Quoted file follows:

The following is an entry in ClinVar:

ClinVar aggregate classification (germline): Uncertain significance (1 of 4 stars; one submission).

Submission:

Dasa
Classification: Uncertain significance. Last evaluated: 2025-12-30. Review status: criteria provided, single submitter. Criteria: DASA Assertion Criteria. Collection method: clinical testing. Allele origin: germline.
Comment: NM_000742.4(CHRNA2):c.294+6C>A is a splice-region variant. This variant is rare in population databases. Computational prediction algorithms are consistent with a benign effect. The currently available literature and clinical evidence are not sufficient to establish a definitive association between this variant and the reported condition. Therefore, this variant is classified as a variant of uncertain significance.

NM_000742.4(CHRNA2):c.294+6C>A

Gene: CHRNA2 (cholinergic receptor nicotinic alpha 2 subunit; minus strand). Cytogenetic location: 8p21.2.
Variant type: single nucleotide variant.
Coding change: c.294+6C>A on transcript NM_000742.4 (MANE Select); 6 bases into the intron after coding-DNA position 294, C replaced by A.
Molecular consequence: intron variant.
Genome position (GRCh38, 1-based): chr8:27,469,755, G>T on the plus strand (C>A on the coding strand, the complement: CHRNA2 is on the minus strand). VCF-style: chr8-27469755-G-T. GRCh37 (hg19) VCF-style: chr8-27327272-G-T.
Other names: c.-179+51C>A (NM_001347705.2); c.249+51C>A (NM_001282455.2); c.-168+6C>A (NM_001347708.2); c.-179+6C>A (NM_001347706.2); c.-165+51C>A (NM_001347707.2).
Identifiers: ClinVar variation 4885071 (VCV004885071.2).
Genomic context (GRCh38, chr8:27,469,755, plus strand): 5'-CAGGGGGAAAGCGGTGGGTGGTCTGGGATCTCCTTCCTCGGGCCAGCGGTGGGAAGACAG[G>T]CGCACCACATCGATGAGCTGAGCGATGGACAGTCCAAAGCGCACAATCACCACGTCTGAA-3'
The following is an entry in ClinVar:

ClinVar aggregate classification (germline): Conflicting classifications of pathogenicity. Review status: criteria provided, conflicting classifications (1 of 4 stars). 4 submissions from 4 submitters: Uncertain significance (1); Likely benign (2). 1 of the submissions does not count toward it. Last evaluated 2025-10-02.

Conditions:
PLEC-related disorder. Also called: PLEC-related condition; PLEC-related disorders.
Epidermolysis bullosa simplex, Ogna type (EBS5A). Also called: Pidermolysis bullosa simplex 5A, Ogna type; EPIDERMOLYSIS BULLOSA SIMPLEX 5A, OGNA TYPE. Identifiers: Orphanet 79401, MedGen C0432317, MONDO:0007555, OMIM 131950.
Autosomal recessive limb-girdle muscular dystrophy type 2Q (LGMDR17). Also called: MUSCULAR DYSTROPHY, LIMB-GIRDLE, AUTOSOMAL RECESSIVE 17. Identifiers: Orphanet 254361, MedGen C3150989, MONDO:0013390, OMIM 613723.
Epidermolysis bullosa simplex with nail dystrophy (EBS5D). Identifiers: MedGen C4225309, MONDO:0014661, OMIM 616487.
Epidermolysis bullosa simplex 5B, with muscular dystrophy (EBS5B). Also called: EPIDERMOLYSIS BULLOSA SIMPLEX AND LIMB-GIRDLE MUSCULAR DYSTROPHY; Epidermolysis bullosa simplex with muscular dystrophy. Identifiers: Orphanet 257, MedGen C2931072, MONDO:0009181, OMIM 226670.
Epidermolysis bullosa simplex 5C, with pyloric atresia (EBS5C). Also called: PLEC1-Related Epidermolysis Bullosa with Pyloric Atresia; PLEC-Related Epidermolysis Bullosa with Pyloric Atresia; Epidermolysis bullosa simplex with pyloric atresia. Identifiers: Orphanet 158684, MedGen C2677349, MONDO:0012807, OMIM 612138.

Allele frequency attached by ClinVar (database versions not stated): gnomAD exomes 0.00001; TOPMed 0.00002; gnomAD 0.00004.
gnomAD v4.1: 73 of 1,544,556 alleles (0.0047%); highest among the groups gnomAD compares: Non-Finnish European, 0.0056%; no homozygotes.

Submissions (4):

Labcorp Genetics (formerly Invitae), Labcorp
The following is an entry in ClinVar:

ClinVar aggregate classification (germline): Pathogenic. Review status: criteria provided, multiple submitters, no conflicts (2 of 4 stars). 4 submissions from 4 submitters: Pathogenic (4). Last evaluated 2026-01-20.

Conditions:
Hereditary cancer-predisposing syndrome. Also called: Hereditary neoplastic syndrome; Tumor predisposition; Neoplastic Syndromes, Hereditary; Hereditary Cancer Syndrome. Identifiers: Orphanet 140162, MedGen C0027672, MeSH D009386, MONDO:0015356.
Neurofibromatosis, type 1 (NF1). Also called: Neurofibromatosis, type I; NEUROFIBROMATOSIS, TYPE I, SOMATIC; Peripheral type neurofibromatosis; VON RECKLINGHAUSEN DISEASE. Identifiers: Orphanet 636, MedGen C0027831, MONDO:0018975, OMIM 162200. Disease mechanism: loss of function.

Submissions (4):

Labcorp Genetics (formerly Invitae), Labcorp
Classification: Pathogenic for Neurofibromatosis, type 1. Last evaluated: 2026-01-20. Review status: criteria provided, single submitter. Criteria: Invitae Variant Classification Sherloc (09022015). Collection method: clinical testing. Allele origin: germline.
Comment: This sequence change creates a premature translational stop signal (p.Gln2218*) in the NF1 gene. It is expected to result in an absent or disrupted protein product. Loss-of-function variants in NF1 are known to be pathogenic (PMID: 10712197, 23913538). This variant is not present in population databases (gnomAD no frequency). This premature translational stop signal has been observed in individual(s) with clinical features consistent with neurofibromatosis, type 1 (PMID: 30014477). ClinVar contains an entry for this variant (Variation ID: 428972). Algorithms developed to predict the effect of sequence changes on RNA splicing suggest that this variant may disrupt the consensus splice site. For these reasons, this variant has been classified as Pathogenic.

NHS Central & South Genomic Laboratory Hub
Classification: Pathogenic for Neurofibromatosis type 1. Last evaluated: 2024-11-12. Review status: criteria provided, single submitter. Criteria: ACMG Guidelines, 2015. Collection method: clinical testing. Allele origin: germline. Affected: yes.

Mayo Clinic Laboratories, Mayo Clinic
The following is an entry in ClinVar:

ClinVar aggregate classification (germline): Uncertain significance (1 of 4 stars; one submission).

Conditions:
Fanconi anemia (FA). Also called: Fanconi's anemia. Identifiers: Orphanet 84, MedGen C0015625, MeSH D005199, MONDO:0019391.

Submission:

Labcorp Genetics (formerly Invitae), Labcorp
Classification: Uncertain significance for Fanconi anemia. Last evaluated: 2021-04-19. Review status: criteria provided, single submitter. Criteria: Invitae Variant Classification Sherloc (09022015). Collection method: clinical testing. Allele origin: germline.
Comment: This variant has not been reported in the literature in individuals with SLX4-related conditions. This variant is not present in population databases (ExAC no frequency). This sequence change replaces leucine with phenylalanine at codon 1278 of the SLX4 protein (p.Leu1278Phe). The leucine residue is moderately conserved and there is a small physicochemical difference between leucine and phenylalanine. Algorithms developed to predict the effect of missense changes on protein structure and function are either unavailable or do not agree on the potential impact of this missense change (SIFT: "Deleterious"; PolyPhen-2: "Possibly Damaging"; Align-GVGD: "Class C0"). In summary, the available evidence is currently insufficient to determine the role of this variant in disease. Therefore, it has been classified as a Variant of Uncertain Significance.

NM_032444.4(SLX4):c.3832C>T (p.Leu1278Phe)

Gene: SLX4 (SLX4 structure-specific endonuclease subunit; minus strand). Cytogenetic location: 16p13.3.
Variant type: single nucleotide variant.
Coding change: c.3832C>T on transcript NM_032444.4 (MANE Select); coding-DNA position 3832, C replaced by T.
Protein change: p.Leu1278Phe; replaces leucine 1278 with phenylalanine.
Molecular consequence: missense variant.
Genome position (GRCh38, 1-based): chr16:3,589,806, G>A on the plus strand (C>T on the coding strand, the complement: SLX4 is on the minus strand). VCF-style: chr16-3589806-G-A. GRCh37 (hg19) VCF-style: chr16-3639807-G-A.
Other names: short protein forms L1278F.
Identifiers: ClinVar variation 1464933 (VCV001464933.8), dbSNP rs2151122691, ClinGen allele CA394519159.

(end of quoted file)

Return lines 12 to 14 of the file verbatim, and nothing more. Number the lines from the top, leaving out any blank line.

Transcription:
Genome position (GRCh38, 1-based): chr8:27,469,755, G>T on the plus strand (C>A on the coding strand, the complement: CHRNA2 is on the minus strand). VCF-style: chr8-27469755-G-T. GRCh37 (hg19) VCF-style: chr8-27327272-G-T.
Other names: c.-179+51C>A (NM_001347705.2); c.249+51C>A (NM_001282455.2); c.-168+6C>A (NM_001347708.2); c.-179+6C>A (NM_001347706.2); c.-165+51C>A (NM_001347707.2).
Identifiers: ClinVar variation 4885071 (VCV004885071.2).